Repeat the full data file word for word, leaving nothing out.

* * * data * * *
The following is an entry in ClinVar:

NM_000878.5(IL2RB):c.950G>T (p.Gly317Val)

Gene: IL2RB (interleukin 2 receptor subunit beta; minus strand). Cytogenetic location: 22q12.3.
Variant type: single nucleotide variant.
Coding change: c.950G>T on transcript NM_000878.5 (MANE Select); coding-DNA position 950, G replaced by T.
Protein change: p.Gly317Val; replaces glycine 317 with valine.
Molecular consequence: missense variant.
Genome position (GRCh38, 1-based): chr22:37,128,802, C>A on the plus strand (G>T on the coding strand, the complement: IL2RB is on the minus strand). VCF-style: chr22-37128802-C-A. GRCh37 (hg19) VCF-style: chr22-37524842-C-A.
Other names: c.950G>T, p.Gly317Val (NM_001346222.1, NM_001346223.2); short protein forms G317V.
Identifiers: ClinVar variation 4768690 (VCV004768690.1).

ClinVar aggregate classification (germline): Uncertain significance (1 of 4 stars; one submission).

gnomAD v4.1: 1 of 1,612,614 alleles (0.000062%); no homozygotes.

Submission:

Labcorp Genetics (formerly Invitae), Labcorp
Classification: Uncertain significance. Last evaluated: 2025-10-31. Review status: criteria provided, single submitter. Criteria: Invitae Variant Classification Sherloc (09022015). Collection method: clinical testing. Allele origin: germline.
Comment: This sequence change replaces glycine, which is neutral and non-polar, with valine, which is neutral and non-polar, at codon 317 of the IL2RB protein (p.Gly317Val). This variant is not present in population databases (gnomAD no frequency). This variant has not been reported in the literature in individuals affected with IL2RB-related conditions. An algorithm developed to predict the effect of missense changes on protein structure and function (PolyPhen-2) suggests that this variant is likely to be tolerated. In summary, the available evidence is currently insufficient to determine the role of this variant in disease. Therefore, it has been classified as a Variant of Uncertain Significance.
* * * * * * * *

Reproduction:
The following is an entry in ClinVar:

NM_000878.5(IL2RB):c.950G>T (p.Gly317Val)

Gene: IL2RB (interleukin 2 receptor subunit beta; minus strand). Cytogenetic location: 22q12.3.
Variant type: single nucleotide variant.
Coding change: c.950G>T on transcript NM_000878.5 (MANE Select); coding-DNA position 950, G replaced by T.
Protein change: p.Gly317Val; replaces glycine 317 with valine.
Molecular consequence: missense variant.
Genome position (GRCh38, 1-based): chr22:37,128,802, C>A on the plus strand (G>T on the coding strand, the complement: IL2RB is on the minus strand). VCF-style: chr22-37128802-C-A. GRCh37 (hg19) VCF-style: chr22-37524842-C-A.
Other names: c.950G>T, p.Gly317Val (NM_001346222.1, NM_001346223.2); short protein forms G317V.
Identifiers: ClinVar variation 4768690 (VCV004768690.1).

ClinVar aggregate classification (germline): Uncertain significance (1 of 4 stars; one submission).

gnomAD v4.1: 1 of 1,612,614 alleles (0.000062%); no homozygotes.

Submission:

Labcorp Genetics (formerly Invitae), Labcorp
Classification: Uncertain significance. Last evaluated: 2025-10-31. Review status: criteria provided, single submitter. Criteria: Invitae Variant Classification Sherloc (09022015). Collection method: clinical testing. Allele origin: germline.
Comment: This sequence change replaces glycine, which is neutral and non-polar, with valine, which is neutral and non-polar, at codon 317 of the IL2RB protein (p.Gly317Val). This variant is not present in population databases (gnomAD no frequency). This variant has not been reported in the literature in individuals affected with IL2RB-related conditions. An algorithm developed to predict the effect of missense changes on protein structure and function (PolyPhen-2) suggests that this variant is likely to be tolerated. In summary, the available evidence is currently insufficient to determine the role of this variant in disease. Therefore, it has been classified as a Variant of Uncertain Significance.